The In the Clinic® slide sets are owned and copyrighted by the American College of Physicians (ACP). All text, graphics, trademarks, and other intellectual property incorporated into the slide sets remain the sole and exclusive property of the ACP. The slide sets may be used only by the person who downloads or purchases them and only for the purpose of presenting them during not-for-profit educational activities. Users may incorporate the entire slide set or selected individual slides into their own teaching presentations but may not alter the content of the slides in any way or remove the ACP copyright notice. Users may make print copies for use as hand-outs for the audience the user is personally addressing but may not otherwise reproduce or distribute the slides by any means or media, including but not limited to sending them as e-mail attachments, posting them on Internet or Intranet sites, publishing them in meeting proceedings, or making them available for sale or distribution in any unauthorized form, without the express written permission of the ACP. Unauthorized use of the In the Clinic slide sets will constitute copyright infringement.
Edward R Smith
Brighton & Sussex University Hospitals NHS Trust
May 26, 2010
Important differences in Fetuin-A measurement
TO THE EDITOR:
In their recent article (1), Parker and colleagues report finding no significant association between fetuin-A levels and mortality in a cohort with prevalent coronary artery disease. Our understanding of fetuin-A biology is greatly undermined by the lack of agreement between different methods of measurement. It is particularly important therefore that method descriptions are unambiguous. The authors comment that their nephelometric fetuin-A assay "uses the same high-specificity antibody as commercially available enzyme-linked immunosorbent assays". It is unclear to which commercially available ELISAs they are referring; the two most widely-used commercial kits not only use different antisera to one another but also employ a sandwich format with two different antibodies that recognise spatially distinct molecular epitopes. This statement implies a degree of equality with other methods that we have found not to be the case (2). The authors justify the use of this method with reference to a previous study, in which use of the same fetuin-A assay demonstrated an association between fetuin-A levels and mortality in haemodialysis patients (3). However, it does not necessarily follow that this method is powered to detect significant associations in other settings, which may be masked by a lack of specificity to the biologically relevant fraction.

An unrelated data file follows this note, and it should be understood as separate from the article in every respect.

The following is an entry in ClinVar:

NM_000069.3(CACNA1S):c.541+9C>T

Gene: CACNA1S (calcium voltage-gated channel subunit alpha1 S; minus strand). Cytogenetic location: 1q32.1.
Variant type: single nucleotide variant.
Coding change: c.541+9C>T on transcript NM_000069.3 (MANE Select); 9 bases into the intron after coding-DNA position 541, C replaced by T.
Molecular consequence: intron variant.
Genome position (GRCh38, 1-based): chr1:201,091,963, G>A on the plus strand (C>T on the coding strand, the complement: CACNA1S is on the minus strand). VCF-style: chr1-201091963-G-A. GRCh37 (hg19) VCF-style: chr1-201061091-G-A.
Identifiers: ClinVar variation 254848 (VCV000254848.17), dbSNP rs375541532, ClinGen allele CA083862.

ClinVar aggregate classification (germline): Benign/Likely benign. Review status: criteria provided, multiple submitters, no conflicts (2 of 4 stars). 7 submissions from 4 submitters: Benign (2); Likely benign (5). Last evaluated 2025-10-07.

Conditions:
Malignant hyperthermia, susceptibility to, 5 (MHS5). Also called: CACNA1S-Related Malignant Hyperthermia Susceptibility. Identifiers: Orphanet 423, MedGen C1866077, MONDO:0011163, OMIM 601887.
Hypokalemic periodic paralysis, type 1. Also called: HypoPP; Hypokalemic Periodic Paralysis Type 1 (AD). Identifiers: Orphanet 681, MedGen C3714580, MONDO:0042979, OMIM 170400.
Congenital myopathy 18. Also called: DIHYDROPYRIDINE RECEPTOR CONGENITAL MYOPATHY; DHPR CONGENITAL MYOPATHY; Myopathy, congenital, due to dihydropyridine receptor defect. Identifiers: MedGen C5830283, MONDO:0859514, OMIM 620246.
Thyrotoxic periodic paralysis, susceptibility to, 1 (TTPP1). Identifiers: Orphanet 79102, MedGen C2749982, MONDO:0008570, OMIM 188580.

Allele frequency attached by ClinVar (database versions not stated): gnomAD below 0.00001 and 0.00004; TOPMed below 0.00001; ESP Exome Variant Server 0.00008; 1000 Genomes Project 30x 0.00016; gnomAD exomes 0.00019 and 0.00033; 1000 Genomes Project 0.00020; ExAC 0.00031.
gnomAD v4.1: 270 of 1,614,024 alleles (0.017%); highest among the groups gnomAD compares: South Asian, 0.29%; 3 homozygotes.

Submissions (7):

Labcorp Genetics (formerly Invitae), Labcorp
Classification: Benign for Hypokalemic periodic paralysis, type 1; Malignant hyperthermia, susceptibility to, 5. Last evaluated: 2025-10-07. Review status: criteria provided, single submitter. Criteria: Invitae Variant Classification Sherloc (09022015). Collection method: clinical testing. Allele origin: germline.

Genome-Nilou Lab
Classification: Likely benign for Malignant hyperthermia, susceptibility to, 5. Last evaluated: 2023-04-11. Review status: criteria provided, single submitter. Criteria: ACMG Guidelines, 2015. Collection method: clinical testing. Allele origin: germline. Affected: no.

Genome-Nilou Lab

The poor agreement between commercial assays for fetuin-A does not represent a mere analytical nuance, but has critical implications for observations derived from their measurements. For example, in a cohort of patients with mild-to-moderate chronic kidney disease (CKD), we recently showed that fetuin-A was an independent predictor of progressive aortic stiffness (4), a vascular parameter known to be predictive of cardiovascular events and mortality. This relationship was lost, even in simple bivariate correlation, using fetuin-A measurements made with an alternative assay. Our experiments suggest that the lack of agreement in both CKD as well as non-CKD settings, reflects variation in antibody specificity for different glycosylated forms of fetuin-A (2). Although the authors of the present study rightly acknowledge that "results may differ with other assays" it remains a relatively unappreciated point that differences in antibody specificity to different modified forms of the same protein (a heterogeneous mixture) can mask potentially important associations. In the case of fetuin-A, we wonder if the investigators have considered further study using alternative methodology.
1. Parker BD, Schurgers LJ, Brandenburg VM, Christenson RH, Vermeer C, Ketteler M, et al. The associations of fibroblast growth factor 23 and uncarboxylated matrix gla protein with mortality in coronary artery disease. Ann Intern Med. 2010;152:640-8.
2. Smith ER, Ford ML, Tomlinson LA, Rocks BF, Rajkumar C, Holt SG. Poor agreement between commercial ELISAs for plasma fetuin-A: an effect of protein glycosylation? Clin Chim Acta 2010;[in press].
3. Hermans MM, Brandenburg V, Ketteler M, Kooman JP, van der Sande FM, Boeschoten EW, et al; Netherlands cooperative study on the adequacy of Dialysis (NECOSAD). Association of serum fetuin-A levels with mortality in dialysis patients. Kidney Int. 2007;72:202-7.